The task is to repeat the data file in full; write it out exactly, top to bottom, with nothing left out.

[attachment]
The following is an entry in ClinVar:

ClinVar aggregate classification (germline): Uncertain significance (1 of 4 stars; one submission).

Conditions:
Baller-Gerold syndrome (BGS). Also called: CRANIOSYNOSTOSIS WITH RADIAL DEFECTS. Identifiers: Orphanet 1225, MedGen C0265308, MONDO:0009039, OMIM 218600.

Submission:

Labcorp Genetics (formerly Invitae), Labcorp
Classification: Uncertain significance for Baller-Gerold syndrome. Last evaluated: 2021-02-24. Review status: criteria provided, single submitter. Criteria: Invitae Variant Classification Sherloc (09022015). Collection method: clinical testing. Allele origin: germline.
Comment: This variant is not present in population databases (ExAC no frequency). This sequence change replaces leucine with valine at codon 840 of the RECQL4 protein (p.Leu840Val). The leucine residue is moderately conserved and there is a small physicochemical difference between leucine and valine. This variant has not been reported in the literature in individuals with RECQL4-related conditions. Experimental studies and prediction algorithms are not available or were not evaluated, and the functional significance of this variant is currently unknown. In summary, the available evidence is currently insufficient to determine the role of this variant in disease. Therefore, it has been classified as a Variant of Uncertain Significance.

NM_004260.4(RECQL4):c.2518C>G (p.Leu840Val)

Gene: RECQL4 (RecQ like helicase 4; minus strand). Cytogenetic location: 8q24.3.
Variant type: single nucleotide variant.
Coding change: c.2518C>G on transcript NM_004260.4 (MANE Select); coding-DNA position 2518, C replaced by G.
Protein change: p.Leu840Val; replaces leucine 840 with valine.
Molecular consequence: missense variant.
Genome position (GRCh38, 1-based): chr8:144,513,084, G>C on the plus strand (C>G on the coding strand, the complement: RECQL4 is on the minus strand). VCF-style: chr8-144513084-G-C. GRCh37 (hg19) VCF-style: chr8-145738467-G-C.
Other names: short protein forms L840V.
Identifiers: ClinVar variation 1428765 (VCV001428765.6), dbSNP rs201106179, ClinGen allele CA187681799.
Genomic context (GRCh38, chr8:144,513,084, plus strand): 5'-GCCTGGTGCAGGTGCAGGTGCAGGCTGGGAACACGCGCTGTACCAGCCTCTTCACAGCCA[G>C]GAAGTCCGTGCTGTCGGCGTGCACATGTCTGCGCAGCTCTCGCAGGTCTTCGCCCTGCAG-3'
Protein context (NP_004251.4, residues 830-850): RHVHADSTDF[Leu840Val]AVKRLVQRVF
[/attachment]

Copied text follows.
The following is an entry in ClinVar:

ClinVar aggregate classification (germline): Uncertain significance (1 of 4 stars; one submission).

Conditions:
Baller-Gerold syndrome (BGS). Also called: CRANIOSYNOSTOSIS WITH RADIAL DEFECTS. Identifiers: Orphanet 1225, MedGen C0265308, MONDO:0009039, OMIM 218600.

Submission:

Labcorp Genetics (formerly Invitae), Labcorp
Classification: Uncertain significance for Baller-Gerold syndrome. Last evaluated: 2021-02-24. Review status: criteria provided, single submitter. Criteria: Invitae Variant Classification Sherloc (09022015). Collection method: clinical testing. Allele origin: germline.
Comment: This variant is not present in population databases (ExAC no frequency). This sequence change replaces leucine with valine at codon 840 of the RECQL4 protein (p.Leu840Val). The leucine residue is moderately conserved and there is a small physicochemical difference between leucine and valine. This variant has not been reported in the literature in individuals with RECQL4-related conditions. Experimental studies and prediction algorithms are not available or were not evaluated, and the functional significance of this variant is currently unknown. In summary, the available evidence is currently insufficient to determine the role of this variant in disease. Therefore, it has been classified as a Variant of Uncertain Significance.

NM_004260.4(RECQL4):c.2518C>G (p.Leu840Val)

Gene: RECQL4 (RecQ like helicase 4; minus strand). Cytogenetic location: 8q24.3.
Variant type: single nucleotide variant.
Coding change: c.2518C>G on transcript NM_004260.4 (MANE Select); coding-DNA position 2518, C replaced by G.
Protein change: p.Leu840Val; replaces leucine 840 with valine.
Molecular consequence: missense variant.
Genome position (GRCh38, 1-based): chr8:144,513,084, G>C on the plus strand (C>G on the coding strand, the complement: RECQL4 is on the minus strand). VCF-style: chr8-144513084-G-C. GRCh37 (hg19) VCF-style: chr8-145738467-G-C.
Other names: short protein forms L840V.
Identifiers: ClinVar variation 1428765 (VCV001428765.6), dbSNP rs201106179, ClinGen allele CA187681799.
Genomic context (GRCh38, chr8:144,513,084, plus strand): 5'-GCCTGGTGCAGGTGCAGGTGCAGGCTGGGAACACGCGCTGTACCAGCCTCTTCACAGCCA[G>C]GAAGTCCGTGCTGTCGGCGTGCACATGTCTGCGCAGCTCTCGCAGGTCTTCGCCCTGCAG-3'
Protein context (NP_004251.4, residues 830-850): RHVHADSTDF[Leu840Val]AVKRLVQRVF